The perfect layover
Last month we hosted our 2nd trip to the southern hemisphere for a week of trout fishing in the scenic Patagonia region of Argentina. Last year's trip was pretty spectacular and this one was no exception!
Our group of eight set out from the states mid February and our first stop to catch fish was right in the heart of Buenos Aires. BA, as locals refer to it, is one of the largest cities in the world. This massive metropolitan center is not only home to millions of humans, but to numerous fish species in the nearby river delta. Our friends at Urban Dorado Anglers have dialed in this unique fishing environment and we were excited to be able to join them after a long stretch of travel before we headed south to Las Pampas Lodge for the rest of our trout fishing adventure.
The river delta straddling the border of Argentina and Uruguay is comprised of two rivers, the Uruguay and the Rio Parana, which combine to create a maze of channels home to golden dorado, vampire fish, and wolf fish. The main prize for our group was to hopefully hook, and land, a golden dorado.
While the fishing was particularly difficult for the one day we were on the water, a couple anglers were fortunate to catch vampire fish. A rather toothy critter that puts on a show of aggression with numerous jumps and makes for some fun photos.
Late in the afternoon my angling partner and friend Aaron was lucky to finally break the ice with a nice golden dorado after hours of casting and 8wt and a large Andino deceiver. A spectacular fight and many high fives ensued after the long day of fishing.
As we motored back to the marina, conditions on the river were more favorable with an outgoing current due to the tide change in the nearby South Atlantic Ocean. While we were technically fishing a delta, the river was strongly influenced by ocean tides and when the tide was outgoing, the river speed picked up and levels dropped. This change triggers the baitfish to move and the dorado to go on the hunt.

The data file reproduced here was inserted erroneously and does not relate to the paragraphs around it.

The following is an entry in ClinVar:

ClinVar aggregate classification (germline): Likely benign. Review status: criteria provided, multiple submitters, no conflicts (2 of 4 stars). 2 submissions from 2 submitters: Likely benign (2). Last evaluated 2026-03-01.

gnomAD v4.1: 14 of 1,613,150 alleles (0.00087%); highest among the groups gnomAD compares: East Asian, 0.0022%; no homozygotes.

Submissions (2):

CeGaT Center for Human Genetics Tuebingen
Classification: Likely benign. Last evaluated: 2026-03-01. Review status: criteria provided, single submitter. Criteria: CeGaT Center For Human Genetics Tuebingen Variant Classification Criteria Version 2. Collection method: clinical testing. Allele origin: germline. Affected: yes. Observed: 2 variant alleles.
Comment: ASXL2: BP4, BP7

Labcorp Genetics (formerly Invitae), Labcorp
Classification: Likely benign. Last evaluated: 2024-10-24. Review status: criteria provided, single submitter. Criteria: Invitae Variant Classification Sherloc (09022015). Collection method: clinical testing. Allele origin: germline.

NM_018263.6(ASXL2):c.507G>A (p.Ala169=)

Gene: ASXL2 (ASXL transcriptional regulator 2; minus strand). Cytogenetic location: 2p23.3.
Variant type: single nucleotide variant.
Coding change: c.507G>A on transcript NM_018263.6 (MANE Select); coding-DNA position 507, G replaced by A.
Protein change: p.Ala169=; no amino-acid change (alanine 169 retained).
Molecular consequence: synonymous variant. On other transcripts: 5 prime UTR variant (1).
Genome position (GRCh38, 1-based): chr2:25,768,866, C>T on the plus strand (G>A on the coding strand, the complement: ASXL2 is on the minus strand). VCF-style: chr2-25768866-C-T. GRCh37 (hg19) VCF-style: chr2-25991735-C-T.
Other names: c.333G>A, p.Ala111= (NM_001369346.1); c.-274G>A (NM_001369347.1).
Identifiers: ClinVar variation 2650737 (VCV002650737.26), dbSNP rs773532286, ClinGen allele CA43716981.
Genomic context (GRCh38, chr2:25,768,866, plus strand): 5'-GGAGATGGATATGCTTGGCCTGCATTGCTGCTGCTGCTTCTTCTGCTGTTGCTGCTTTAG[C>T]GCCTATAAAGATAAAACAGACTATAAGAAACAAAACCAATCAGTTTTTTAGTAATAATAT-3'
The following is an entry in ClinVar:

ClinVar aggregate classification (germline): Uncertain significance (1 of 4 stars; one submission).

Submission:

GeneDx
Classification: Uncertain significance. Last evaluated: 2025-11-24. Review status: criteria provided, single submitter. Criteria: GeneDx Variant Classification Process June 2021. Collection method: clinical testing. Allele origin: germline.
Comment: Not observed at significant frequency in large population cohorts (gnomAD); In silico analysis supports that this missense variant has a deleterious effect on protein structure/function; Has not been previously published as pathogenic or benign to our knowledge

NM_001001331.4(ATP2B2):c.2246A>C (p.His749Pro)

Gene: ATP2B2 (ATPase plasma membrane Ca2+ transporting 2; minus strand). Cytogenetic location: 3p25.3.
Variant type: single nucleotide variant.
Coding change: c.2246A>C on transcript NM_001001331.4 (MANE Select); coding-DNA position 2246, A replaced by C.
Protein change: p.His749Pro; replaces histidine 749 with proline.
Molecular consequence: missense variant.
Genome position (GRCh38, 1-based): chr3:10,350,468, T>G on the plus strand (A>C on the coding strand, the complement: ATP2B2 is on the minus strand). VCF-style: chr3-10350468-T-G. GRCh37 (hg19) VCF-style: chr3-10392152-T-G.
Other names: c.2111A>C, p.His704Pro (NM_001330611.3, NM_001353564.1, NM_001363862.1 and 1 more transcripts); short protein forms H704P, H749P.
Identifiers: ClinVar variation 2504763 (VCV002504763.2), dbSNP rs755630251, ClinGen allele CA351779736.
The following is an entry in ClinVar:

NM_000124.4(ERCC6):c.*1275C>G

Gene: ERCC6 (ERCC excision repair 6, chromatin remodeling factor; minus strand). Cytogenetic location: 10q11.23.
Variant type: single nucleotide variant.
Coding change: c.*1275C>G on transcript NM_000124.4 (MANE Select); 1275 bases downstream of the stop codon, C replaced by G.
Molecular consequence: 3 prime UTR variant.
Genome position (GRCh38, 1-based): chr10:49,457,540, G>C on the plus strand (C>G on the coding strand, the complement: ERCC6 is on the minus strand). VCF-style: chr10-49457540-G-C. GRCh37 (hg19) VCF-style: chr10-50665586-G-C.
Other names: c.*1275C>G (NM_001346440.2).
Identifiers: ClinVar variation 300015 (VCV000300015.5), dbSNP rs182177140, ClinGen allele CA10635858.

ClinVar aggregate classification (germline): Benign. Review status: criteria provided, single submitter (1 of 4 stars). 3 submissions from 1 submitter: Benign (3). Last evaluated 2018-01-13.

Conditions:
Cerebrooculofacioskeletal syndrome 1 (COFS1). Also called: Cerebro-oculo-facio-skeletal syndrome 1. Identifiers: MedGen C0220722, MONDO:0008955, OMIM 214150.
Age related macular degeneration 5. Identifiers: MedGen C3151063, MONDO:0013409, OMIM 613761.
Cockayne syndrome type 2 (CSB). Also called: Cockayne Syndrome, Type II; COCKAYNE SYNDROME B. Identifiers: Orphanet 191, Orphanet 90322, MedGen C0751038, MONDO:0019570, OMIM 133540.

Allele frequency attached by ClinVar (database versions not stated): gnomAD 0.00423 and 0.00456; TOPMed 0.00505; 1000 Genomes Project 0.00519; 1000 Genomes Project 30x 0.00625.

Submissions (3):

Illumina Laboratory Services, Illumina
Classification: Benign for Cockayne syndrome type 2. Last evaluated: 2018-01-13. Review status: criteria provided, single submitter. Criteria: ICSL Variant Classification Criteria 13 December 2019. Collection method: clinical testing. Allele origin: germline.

With just a few moments of good daylight left, Oggy Fox, one of the Urban Dorado proprietors and our guide for the day, insisted we hit a stretch of bank that we had fished in the morning hours. With the shift in river speed the odds of finding a dorado were in our favor.
Aaron was graciously passed me his fly rod and said he was tapping out for the day after already landing his dorado. I obliged and went to work casting fast and repetitively to the rocky bank. A handful of strips, then back in tight with the fly. After a countless number of cast we were nearing the end, and quite frankly my arm had enough so I was happy with how the day went. I knew dorado were particularly hard to hook so I didn't have any expectations going into it.
As we were wrapping up the final casts, the line was quickly ripped through my fingers after just a few strips. A large golden had crushed the deceiver near the bank and Oggy yelled repeatedly to set, SET! SET! SET! I did my best to control the dorado and after an intense battle and MANY attempts of driving the hook into the dorado's boney mouth, the fish, with a little luck, made it into the net. The fly popped out instantly as it had never even penetrated very deep into the armo-like mouth.
I had heard my brother Mike's stories from his past trip to Bolivia of how hard the golden dorado were to hook and land, he wasn't kidding! I was truly grateful for the buzzer beater and hopefully will have another opportunity in the future when the world gets back to more of a normal travel schedule after the pandemic that has since become.
Stay Tuned for Patagonia Adventures Part Two - Las Pampas Lodge